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Sunday, 1 April 2012

April Fools! Camera Obscura: Weird Films from Famous Directors


An uncharacteristically tame still from Capra's Controversy.
I haven't updated in a few weeks, but never fear, as today I've got a special treat for y'all. As you might know, on Thursdays I usually recommend an unusual double bill to watch, but as I've not updated in a while I though I'd do an especially unusual double bill for this week's main post, with two films that are barely known at all. The first is by the legendary director Frank Capra, whose almost completely forgotten Thirteen Nights in Farvardin was made in 1922 but banned before release. The plot follows the adventures of a young woman traveller in the Middle East, and her sexual encounters with (embarassingly stereotyped) Persian men. Each night, Dolores, the central character, is visited by an increasing number of men who seduce her with presents, such as marigold gloves, which were in short supply in the 1920s following a yellow rubber shortage. Indeed, adjusted for inflation, in 1920 just one pair of mid-market marigolds could cost as much as the equivalent of a plane ticket in today's money. The film was banned before release, and all copies were thought lost until 2005, when a restoration team were shocked to find a Capra film which involved hardcore pornography, bondage and one particularly explicit scene with a snake charmer. Dubbed 'Capra's Controversy' by the New York Times, it's thought that after the censorious furore that followed completion of the film, and a stern telling off from long-time friend and collaborator James Stewart, Capra turned his back on erotica for good. It's quite astonishing to see a pornographic film from the director of It's a Wonderful Life and It Happened One Night, and at 4 hours and 17 minutes long, it's an especially lengthy trip into silent erotica.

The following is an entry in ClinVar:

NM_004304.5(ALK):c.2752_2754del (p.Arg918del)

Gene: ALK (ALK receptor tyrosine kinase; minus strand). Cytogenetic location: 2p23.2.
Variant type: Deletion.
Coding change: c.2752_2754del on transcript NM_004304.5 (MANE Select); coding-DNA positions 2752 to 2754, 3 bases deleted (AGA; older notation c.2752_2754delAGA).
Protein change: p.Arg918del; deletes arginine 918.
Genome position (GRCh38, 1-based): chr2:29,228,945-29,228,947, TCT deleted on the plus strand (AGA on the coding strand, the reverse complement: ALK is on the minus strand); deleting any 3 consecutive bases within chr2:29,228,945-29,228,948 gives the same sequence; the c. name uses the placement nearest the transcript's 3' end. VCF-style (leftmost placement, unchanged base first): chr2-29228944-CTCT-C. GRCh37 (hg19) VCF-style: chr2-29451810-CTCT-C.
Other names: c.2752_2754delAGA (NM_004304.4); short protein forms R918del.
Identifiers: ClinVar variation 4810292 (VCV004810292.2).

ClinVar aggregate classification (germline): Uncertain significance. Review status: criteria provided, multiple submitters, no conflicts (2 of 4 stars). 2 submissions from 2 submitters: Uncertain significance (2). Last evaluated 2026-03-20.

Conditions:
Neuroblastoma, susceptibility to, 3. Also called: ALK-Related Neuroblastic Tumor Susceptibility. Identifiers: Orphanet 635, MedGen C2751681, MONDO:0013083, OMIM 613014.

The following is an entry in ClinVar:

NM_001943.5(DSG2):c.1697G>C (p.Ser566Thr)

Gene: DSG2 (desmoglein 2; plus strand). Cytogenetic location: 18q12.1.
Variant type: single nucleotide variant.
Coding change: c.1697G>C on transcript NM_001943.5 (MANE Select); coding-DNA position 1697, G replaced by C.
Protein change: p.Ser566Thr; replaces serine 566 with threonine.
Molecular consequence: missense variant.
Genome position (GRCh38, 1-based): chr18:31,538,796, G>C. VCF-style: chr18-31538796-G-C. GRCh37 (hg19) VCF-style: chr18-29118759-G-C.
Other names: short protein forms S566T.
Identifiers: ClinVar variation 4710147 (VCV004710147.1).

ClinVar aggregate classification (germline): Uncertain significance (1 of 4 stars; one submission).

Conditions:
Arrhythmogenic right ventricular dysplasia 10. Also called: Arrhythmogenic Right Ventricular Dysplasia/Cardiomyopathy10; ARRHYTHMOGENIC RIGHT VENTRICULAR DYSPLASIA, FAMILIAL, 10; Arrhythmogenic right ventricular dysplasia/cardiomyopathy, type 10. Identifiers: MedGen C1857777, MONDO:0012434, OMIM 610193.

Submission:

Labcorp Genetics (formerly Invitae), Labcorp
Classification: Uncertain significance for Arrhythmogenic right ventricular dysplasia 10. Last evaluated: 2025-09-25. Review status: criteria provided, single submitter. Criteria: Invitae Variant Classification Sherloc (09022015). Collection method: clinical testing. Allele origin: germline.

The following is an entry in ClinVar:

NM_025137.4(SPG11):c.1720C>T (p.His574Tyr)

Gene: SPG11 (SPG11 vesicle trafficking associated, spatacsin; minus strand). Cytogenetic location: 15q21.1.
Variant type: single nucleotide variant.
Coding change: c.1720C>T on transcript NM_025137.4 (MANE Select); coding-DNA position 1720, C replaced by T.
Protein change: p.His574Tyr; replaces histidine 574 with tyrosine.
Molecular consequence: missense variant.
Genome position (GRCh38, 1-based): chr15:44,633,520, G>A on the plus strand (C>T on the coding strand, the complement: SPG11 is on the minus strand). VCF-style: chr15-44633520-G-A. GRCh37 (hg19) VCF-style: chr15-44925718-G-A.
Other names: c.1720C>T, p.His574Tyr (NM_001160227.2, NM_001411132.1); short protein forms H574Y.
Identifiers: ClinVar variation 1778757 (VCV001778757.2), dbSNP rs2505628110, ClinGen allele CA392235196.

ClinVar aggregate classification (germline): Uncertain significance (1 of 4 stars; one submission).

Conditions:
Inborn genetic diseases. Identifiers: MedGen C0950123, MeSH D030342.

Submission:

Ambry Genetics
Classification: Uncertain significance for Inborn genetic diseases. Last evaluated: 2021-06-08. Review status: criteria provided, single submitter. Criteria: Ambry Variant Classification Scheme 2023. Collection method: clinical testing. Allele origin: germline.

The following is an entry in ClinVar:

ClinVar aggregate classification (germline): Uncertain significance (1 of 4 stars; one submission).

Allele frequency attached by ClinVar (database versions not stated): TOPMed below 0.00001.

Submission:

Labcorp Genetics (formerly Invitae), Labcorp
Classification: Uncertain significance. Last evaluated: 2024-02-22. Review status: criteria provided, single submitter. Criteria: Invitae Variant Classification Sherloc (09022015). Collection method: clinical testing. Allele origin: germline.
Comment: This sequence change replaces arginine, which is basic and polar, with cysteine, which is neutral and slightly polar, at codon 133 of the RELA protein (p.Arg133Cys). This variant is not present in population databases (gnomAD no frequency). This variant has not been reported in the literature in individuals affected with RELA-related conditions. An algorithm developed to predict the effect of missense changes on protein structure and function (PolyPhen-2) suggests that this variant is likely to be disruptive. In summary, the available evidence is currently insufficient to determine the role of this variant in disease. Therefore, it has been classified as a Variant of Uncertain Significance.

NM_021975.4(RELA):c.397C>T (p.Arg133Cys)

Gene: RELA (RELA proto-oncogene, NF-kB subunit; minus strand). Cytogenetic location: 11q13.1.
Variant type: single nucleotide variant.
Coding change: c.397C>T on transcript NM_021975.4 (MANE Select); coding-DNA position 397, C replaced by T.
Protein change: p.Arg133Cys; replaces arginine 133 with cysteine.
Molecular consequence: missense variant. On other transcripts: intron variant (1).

The second film is a low budget, 1976 arthouse production from Richard Curtis, the writer-director responsible for the TV series Blackadder and the films Four Weddings and a Funeral and Love Actually. This early project was entitled Happy in Paris, but unlike his more recent work, Happy in Paris was an experimental film that explored the effects of psyschotropic drugs on the mind. Positioning himself as a maverick against the studio system, Curtis insisted that his entire cast and crew took LSD throughout the shoot, so as to accurately capture on film the experience of taking acid. Other bizarre requests included that all publicity for the film should be in Danish, and that only egg mayonnaise sandwiches were to be served for lunch, but that crew members were to supply their own bread. The star, French actor Jacques Lauren, said of working with Curtis:

"He is an eggomaniac. And that's not just my accent: the only thing he loves more than himself is eggs. I believe in this project, but Richard's a screwball. Yesterday, he wouldn't shoot until he inspected all of our fingernails for 'contaminants'. Then afterwards he kept blinking very quickly and timing his blinks with a stopwatch. We were there until four in the morning".

Happy in Paris' poster. To keep with the esoteric tone of the film, Curtis insisted that no promotional material should contain the film's name.

Set not in Paris, but rather in Japan, it's about a French ex-pat who finds himself in post-war Japan, and who slowly becomes embroiled in a sub-culture of drug-fuelled karaoke binges and massive scalectrix competitions, with an impressive 43-minute climactic toy-car race, filmed in black and white and with no dialogue or score. Both films are fascinating, if bizarre and confusing experiments, but also I think, both present examples of a fascination with the exotic, that if we look, bear out in the rest of their works. Ironically, despite their rarity in physical form, Thirteen Nights in Farvardin and Happy in Paris are in the public domain and are currently available on Youtube. Check them out for a couple of unusual slices of cinema history.